BURNS Night this week, of course, and Bob Forsyth in Uplawmoor tells us of attending a Burns supper where the chairman was teetotal.
Says Bob: "He was determined to do the right thing when the piper played in the haggis, and had arranged with the hotel staff to provide him with two glasses – one with the cratur and the other with cold tea. When the moment arrived he gave a glass to the piper and took one himself and duly toasted the haggis.
"The look on his face when he inadvertently quaffed the goodly measure of whisky was nothing compared to that of the piper on scoffing the cold tea."
CRAIG Kennedy in Renfrewshire was out buying a birthday card, and recounts: "Is it perhaps a sign of the deteriorating life expectancy in the west of Scotland that on a recent search for an age 70 birthday card in SemiChem in Johnstone the range of birthday cards did not extend past 30."
AFTER The Herald revealed that disgraced banker Sir Fred Goodwin may have his Fellowship from the august Royal Society of Edinburgh removed, reader John Duffy in Edinburgh suggests: "Could they not just downgrade him to an Associate, just for the pleasure of seeing a more appropriate set of letters after his name."
ECONOMIC problems are hitting America as well as Europe. A reader in the States sends us a letter in his local newspaper which states: "The USA should invade the USA and win the hearts and minds of the population by building roads, bridges and putting the locals to work."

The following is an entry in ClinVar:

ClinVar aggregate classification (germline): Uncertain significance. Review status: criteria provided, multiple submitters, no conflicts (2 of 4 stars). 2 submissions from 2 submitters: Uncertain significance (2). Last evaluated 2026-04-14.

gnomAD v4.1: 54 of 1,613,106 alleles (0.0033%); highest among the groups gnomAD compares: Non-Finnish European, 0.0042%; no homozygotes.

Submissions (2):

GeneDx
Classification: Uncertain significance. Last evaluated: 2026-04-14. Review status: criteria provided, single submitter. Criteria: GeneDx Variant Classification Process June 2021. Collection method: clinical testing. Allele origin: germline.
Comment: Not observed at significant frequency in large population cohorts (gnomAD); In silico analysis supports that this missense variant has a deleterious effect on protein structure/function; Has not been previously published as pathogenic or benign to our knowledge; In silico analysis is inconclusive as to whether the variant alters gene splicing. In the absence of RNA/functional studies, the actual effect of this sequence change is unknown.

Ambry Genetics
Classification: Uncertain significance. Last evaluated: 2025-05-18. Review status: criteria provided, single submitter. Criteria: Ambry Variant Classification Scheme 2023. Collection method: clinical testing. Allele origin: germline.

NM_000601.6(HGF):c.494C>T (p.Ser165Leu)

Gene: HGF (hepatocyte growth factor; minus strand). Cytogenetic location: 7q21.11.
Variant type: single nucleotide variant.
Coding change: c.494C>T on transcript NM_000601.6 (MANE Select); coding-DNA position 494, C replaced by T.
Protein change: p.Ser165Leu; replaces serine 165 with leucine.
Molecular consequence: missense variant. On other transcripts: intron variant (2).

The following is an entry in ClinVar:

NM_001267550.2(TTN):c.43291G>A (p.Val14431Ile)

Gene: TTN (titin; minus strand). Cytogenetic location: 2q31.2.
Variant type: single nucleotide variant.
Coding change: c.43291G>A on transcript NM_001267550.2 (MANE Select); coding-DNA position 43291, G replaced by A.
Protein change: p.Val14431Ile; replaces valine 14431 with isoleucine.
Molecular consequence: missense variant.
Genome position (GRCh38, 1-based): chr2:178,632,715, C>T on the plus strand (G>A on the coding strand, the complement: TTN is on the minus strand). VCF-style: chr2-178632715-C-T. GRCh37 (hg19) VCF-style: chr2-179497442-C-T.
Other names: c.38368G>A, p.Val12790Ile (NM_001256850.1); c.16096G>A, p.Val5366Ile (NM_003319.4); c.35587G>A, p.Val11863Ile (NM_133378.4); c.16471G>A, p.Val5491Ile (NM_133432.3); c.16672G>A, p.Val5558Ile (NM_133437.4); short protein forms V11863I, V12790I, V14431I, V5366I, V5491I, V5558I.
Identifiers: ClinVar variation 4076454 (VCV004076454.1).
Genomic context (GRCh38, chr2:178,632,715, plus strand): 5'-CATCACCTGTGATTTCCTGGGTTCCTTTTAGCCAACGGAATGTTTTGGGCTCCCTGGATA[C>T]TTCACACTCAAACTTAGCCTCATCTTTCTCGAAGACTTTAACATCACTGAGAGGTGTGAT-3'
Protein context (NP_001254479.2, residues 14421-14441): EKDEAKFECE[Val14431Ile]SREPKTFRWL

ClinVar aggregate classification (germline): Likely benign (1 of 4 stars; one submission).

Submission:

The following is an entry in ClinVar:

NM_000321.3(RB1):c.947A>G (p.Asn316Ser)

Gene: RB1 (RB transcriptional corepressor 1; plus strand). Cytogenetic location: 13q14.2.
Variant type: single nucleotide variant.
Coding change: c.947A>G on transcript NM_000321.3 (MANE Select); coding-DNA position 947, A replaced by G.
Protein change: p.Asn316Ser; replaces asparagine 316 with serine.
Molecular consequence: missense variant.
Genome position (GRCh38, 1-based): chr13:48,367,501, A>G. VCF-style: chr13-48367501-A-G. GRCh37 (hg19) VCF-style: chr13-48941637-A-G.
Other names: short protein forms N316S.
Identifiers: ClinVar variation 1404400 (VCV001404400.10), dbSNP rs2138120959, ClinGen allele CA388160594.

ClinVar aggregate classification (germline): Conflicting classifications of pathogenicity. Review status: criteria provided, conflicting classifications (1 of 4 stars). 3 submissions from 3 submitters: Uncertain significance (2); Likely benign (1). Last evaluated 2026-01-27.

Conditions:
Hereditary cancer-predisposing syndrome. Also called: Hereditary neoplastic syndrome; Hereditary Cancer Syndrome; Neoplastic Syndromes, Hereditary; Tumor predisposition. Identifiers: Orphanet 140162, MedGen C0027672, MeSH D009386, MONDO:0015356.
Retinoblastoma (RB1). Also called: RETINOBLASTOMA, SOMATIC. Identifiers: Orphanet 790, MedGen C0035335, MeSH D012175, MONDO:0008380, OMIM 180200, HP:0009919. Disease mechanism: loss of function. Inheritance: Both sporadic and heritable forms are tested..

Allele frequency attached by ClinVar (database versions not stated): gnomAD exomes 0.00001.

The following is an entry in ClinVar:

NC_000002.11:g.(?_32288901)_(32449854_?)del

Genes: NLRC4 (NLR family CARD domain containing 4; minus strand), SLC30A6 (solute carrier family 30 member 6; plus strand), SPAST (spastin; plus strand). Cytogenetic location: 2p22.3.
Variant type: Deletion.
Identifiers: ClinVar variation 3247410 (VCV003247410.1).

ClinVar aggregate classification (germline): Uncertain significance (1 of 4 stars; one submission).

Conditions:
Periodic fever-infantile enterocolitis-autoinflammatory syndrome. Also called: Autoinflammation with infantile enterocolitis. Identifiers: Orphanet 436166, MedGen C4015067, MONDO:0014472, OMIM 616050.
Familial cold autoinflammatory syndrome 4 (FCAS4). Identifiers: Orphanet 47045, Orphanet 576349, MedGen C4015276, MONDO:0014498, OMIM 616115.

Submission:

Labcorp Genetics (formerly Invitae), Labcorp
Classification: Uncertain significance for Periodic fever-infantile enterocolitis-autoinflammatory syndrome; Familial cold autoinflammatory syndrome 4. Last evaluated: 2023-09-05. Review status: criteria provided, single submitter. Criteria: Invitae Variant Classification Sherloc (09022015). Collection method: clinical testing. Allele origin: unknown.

OUR tales of retirement bring forth the maxim from an Ayrshire reader: "If you can still do at 60 what you did at 20, it means you weren't doing much at 20."
READER Ian Tomney in King's Park reads about Communities Secretary Eric Pickles urging councils in England to freeze the council tax this year, but facing opposition from Brighton councillor Jason Kitkat.
Ian couldn't stop himself from telling us: "Will Pickles's freeze be preserved? Will Kitkat break it? Are these echoes of Grocer Thatcher?"
Apologies for that.
Slice of life
TED Williamson is shocked to read on an internet site about cuisine that deep fried pizza is not a Scottish invention, but is in fact from Naples where it is a street food called pizza fritta.
The website states: "It is not a Scottish atrocity but a delicious traditional speciality of Napoli."
Yet another Scottish invention stolen by foreigners, it seems.
"DOGS are tough," declared the chap in the pub the other night.
"When I went home last night I interrogated our dog for over an hour, but he still wouldn't tell me who's a good boy."
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